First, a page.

"I just felt I needed to check. I was getting worried."
The mother of a six-year-old girl with coeliac disease has said that a restaurant’s dessert menu was falsely advertised as gluten-free, resulting in her daughter becoming unwell.
Her order was sent back several times before the family was “reassured by the manager” that the food was safe for the child to eat.
Rabab Mohammad, from Wigston, Leicestershire, went out for a meal with her family, including six-year-old Qirat Khalid, who has coeliac disease.
The auto-immune disease means she can suffer from severe stomach cramps, nausea, diarrhoea and other symptoms.
The family went to dessert parlour Haute Dolci in Granby Street as it had a gluten-free menu.
Mrs Mohammad uses a sensor to test food items for gluten. While at the venue, the sensor made her suspicious.
She said: “We ordered waffles and we had to send it back twice because it had gluten in it. I kept using it and I thought maybe I just need to trust them.
“It was distressing for my daughter as well so just trusted them.
“The manager eventually came out and brought her waffles reassuring us that he made them himself and they did not contain gluten.
“But as she was eating them I just felt I needed to check. I was getting worried.”
The sensor showed that the waffles contained gluten.
By the time the family returned home, Mrs Mohammad said her daughter was feeling unwell.
A Haute Dolci spokesperson said: “We are very sorry to hear about this incident and we are working closely with the local team to investigate.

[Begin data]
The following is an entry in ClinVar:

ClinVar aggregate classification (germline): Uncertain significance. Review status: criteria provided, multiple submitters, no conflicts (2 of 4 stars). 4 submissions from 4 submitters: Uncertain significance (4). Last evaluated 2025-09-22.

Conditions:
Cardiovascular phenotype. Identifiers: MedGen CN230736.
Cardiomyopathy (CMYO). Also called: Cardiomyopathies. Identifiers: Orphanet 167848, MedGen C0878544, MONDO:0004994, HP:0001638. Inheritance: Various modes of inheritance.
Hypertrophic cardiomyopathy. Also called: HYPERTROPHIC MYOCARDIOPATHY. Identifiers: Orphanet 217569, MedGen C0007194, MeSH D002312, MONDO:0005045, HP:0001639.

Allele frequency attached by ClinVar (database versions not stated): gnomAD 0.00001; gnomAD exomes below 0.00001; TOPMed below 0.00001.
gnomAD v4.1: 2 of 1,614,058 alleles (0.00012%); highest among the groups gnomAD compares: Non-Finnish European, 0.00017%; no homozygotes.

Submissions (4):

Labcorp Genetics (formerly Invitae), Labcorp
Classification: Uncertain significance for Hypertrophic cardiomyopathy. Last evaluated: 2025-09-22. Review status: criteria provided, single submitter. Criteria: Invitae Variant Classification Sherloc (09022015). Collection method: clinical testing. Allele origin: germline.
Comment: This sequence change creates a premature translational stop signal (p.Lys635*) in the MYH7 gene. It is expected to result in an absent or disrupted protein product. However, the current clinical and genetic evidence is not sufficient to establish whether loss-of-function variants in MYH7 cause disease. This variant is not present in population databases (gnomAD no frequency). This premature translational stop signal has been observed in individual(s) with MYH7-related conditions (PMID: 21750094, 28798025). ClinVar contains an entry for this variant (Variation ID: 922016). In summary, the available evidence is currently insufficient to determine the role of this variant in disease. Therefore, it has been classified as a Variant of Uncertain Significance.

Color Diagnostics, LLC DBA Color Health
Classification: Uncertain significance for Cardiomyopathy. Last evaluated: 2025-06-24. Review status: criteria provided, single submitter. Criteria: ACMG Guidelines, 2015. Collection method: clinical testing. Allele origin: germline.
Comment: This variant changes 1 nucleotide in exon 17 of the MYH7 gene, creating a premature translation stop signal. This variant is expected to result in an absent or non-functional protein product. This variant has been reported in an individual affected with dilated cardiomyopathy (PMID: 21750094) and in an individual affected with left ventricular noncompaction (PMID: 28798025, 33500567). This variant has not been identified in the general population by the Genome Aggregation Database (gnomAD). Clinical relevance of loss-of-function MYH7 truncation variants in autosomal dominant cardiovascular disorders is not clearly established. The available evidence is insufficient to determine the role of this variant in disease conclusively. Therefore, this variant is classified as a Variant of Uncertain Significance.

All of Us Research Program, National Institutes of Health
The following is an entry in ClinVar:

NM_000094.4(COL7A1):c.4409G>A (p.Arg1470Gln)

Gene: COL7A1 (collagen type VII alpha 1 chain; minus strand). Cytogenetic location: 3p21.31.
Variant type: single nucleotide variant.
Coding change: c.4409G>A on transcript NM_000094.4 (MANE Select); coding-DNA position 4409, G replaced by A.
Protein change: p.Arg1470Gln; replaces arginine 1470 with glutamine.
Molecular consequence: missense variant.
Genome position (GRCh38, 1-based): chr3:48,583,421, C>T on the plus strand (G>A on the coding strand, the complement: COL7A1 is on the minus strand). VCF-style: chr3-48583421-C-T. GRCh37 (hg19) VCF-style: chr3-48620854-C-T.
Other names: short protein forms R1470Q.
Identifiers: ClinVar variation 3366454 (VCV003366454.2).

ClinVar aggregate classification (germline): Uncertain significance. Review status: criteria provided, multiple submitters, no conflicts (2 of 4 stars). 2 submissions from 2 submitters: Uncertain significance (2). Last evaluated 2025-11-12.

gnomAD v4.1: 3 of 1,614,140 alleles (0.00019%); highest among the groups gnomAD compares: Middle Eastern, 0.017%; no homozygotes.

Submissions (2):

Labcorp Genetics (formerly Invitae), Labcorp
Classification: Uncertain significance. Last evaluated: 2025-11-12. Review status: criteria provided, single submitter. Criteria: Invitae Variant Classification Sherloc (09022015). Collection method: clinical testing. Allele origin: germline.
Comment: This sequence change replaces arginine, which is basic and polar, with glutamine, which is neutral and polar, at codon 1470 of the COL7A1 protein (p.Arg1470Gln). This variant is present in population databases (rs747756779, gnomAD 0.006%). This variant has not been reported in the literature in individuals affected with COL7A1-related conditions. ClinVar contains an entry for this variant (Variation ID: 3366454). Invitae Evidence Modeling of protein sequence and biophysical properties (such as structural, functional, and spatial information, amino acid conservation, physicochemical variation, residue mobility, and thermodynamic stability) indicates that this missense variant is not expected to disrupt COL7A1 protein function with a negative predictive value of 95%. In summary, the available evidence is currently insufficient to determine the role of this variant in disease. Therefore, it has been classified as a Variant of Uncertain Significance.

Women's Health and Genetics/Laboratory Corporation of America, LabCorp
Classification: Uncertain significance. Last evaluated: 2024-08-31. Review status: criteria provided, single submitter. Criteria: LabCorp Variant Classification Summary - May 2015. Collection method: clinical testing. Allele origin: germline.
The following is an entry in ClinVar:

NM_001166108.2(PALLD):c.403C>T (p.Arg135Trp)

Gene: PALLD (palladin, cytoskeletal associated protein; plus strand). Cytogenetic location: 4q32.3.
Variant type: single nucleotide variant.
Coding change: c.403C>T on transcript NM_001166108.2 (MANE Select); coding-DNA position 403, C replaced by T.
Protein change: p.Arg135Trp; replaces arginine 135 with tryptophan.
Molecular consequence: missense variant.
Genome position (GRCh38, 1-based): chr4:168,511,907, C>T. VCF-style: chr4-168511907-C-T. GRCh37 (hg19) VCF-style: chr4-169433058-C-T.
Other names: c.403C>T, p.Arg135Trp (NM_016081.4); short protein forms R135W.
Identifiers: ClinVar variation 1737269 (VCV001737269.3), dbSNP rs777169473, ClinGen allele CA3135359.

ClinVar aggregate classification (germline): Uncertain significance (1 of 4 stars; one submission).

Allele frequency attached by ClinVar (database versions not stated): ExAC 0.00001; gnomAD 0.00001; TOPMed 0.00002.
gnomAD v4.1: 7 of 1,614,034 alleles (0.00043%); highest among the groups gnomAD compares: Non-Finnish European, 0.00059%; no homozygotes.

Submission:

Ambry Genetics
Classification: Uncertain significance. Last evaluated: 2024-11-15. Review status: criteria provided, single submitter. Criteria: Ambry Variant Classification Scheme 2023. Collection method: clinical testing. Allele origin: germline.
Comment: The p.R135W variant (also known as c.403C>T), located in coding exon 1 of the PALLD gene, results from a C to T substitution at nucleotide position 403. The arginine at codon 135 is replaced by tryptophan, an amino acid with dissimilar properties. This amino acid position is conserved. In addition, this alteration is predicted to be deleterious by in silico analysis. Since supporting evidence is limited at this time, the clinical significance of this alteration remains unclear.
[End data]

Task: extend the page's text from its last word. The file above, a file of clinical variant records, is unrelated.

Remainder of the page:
“In the meantime, we would like to reassure our customers that we take food allergies very seriously and follow strict procedures in-line with industry standards.”
Mrs Mohammad said: “We rarely go out as it is because of her condition.
“It can make it so difficult for us to find places where she can have something suitable so we really struggle.”
“But this time we thought we’d try it because they actually have a whole separate gluten-free menu and we were just shocked because it’s quite a well-known place.”
The restaurant has since apologised to Mrs Mohammad.
The mother-of-two says she wants to raise awareness for other families in the same position. She says coeliac is a “serious auto-immune disease” and should be treated accordingly by restaurants.
Due to the condition, Qirat has had to miss school on numerous occasions.
Mrs Mohammad said they had to stop going out for family meals and do a lot of research on finding alternatives for her daughter to eat.
She added: “As a parent, it can be quite heartbreaking to watch your child suffer like that.
“She rarely gets to go to birthday parties and things like that because she can’t eat with the other kids and I have to check everything before she can eat.”